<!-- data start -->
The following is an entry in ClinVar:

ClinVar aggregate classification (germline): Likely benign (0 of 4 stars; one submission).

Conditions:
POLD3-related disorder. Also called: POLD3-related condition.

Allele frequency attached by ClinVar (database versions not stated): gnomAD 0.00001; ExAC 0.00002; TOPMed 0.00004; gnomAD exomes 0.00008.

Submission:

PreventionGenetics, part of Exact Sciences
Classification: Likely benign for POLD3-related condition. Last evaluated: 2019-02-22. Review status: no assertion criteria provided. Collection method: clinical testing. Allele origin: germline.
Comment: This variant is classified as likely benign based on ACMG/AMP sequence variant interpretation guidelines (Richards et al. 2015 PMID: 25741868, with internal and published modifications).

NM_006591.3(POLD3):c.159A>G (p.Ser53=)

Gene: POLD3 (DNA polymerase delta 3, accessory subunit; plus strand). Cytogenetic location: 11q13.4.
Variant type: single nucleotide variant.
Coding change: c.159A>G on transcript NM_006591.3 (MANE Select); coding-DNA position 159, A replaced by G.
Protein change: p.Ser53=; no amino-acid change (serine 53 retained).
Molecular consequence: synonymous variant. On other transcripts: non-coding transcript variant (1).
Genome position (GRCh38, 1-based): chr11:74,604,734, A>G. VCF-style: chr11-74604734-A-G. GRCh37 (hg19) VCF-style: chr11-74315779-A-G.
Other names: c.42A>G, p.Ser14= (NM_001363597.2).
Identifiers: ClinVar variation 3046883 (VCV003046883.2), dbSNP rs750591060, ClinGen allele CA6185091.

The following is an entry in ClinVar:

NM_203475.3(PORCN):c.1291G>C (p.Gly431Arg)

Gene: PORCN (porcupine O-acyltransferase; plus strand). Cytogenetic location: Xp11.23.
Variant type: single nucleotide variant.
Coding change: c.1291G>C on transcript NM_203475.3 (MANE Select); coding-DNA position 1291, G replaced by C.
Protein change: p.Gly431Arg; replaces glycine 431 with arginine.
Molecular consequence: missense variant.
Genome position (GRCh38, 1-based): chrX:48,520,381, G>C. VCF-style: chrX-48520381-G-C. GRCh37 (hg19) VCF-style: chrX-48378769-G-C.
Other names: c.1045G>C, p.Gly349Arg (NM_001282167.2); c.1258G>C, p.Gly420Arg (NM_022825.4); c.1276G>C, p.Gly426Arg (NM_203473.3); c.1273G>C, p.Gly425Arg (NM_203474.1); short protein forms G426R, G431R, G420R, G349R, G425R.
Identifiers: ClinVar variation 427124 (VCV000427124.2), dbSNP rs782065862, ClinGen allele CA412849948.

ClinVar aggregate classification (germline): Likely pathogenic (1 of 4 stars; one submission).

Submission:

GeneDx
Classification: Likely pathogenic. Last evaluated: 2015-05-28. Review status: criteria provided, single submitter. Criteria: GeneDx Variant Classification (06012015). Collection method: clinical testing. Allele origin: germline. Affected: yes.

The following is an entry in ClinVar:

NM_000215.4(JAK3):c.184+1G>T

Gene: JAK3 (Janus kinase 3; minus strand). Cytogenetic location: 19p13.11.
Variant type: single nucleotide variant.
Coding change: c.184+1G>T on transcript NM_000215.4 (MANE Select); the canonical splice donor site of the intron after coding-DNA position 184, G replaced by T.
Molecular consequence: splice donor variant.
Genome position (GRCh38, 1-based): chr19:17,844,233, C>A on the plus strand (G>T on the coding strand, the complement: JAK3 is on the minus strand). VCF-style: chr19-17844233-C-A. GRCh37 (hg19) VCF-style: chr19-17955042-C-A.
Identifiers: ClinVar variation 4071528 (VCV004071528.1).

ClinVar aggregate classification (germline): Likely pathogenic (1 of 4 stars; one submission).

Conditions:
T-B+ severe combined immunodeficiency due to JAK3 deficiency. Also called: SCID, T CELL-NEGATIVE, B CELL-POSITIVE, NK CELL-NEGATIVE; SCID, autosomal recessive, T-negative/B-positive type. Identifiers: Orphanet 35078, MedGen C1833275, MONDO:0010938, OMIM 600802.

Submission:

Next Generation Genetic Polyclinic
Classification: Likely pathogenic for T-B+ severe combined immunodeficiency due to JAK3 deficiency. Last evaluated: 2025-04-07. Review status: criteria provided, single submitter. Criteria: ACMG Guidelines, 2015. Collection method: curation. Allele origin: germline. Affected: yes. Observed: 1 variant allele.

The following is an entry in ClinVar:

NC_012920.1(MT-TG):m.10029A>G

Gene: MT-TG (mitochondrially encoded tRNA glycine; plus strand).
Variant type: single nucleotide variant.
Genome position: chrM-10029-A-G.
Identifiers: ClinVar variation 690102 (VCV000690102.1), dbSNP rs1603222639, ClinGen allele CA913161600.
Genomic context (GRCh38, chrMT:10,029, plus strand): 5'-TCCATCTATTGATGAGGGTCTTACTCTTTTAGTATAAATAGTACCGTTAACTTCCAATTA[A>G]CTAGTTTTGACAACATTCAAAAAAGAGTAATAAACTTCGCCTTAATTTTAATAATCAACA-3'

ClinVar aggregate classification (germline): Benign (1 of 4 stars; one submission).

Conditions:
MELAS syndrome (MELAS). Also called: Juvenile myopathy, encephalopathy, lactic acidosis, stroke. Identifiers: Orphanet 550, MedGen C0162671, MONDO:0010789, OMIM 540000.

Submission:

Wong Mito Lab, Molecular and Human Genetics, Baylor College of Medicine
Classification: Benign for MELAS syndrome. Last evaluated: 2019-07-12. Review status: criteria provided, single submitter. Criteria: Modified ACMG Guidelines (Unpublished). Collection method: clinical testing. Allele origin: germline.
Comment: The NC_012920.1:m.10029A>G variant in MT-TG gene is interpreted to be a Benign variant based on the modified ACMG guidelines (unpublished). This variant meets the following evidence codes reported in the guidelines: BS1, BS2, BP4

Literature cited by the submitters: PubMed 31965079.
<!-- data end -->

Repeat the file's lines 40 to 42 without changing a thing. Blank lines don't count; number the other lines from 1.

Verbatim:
Identifiers: ClinVar variation 4071528 (VCV004071528.1).

ClinVar aggregate classification (germline): Likely pathogenic (1 of 4 stars; one submission).

Conditions: